The human body contains 208 bones, and 52 of them are in your feet.
Your foot is arguably one of the most complex structures in the body, especially when you consider the purpose it serves for us dancers: support, balance, and propulsion.
Much like the musician and his instrument, for us dancers it is crucial that we keep our feet in good working order.
Dancers are notorious for their… um… not-so-attractive feet. “Pedicure” is not in our vocabularies! Here are some considerations for ways to prevent and treat minor injuries, and general care for your feet:
- Cut your toenails short, and straight across. The nail should be straight across and not curved because curved nails or nails that are too long can lead to ingrown toenails. The length of the nail should be *just* where the white part begins, with a very small amount of white showing. Use clippers as opposed to scissors to get a clean, straight cut.
- Don’t wear toenail polish. Polish prevents you from being able to see under the nail, so you can’t see if you’re developing a problem such as a bruised or ingrown nail. That doesn’t mean you can NEVER wear polish… go ahead and wear it for special events and then take it off before your next class, or, wear a clear polish that allows you to see the nail.
- Learn to love calluses. Dancers should keep their calluses trimmed if they are overly thick and causing pain (forexample, if it feels bumpy in your shoe or against the floor), but generally calluses are a really good thing. They help protect against blisters and abrasions, so avoid the urge to file them off!
- If you develop a blister: Blisters are par for the course in pointe work, especially as you break in new shoes. They can also result from rubbing in soft shoes or jazz shoes, or from harder tap or character shoes. Blisters can occur anywhere on your foot, but generally tend to pop up on the surface of the toes, inside or outside border of the metatarsals, or on the heel. Blisters can be painful – even the littlest ones! Below is some advice on how to treat the two main types of blisters:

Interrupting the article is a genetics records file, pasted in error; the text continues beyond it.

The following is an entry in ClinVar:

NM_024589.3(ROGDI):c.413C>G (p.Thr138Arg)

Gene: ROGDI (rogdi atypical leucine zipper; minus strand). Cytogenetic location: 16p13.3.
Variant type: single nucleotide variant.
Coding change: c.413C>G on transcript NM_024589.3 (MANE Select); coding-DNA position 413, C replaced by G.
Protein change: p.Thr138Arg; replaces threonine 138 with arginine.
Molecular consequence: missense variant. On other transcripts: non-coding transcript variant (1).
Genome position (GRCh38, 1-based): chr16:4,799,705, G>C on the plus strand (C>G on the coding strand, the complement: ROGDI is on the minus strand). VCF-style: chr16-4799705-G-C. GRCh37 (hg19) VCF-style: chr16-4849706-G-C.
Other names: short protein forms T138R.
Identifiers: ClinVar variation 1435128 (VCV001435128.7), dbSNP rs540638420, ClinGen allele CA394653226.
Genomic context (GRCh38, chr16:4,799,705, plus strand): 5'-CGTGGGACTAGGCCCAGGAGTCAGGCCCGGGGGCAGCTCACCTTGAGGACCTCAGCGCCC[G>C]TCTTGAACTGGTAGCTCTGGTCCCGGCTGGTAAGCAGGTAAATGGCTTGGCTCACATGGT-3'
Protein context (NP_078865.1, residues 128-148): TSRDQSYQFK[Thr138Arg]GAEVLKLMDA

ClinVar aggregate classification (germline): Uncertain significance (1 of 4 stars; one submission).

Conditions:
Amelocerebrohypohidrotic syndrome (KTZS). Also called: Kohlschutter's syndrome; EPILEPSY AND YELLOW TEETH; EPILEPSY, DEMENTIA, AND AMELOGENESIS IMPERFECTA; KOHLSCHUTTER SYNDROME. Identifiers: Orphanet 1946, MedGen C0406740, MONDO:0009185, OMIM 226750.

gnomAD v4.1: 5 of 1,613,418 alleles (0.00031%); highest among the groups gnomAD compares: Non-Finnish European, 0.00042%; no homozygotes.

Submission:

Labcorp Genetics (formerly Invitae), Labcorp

- If you develop a clear colored blister, and the skin hasn’t broken, use a sterilized needle to pop the blister and drain out the liquid. Do not remove the loose skin; cover with a bandaid and strip of athletic tape. If the skin has begun to tear, use a small pair of scissors to remove any loose skin and cover with a bandaid and strip of athletic tape.
- If you develop a red colored blister, do not pop it. Blood blisters should be left to heal on their own; cover with a bandaid and strip of athletic tape.
- For painful blisters you can also cut the center out of a small piece of moleskin to form a donut shape. This prevents the surface of your shoe from rubbing on the blister until it heals. Cut a square or circle that’s bigger than your blister. Fold in half and make a slit. Putting the scissors through the slit, cut an inner circle the size of the blister. Remove the paper covering and stick the moleskin pad to surround the blister.
- Finally, check the fit of your shoe. Blisters are normal with new shoes, but if you are developing them on a regular basis you may want to see about a different style that better molds to your foot.
Take Inventory on Your Dance Bag:
Making sure you have everything you need is critical to foot maintenance, especially if you’re a pointe shoe dancer. Here’s a list of supplies I recommend keeping in your dance bag:
- Nail clippers
- Band aids
- Athletic tape
- Mole skin
- Extra lamb’s wool or toe pads
- Needle and thread
- Extra elastic
- Small pair of scissors
- Tennis ball or foot roller
While these are the essentials, the list of what can appear in a dancer’s bag goes on and on.
Over time, as you get to know your feet better, you’ll discover what you really need (and what you should include for rainy day emergencies).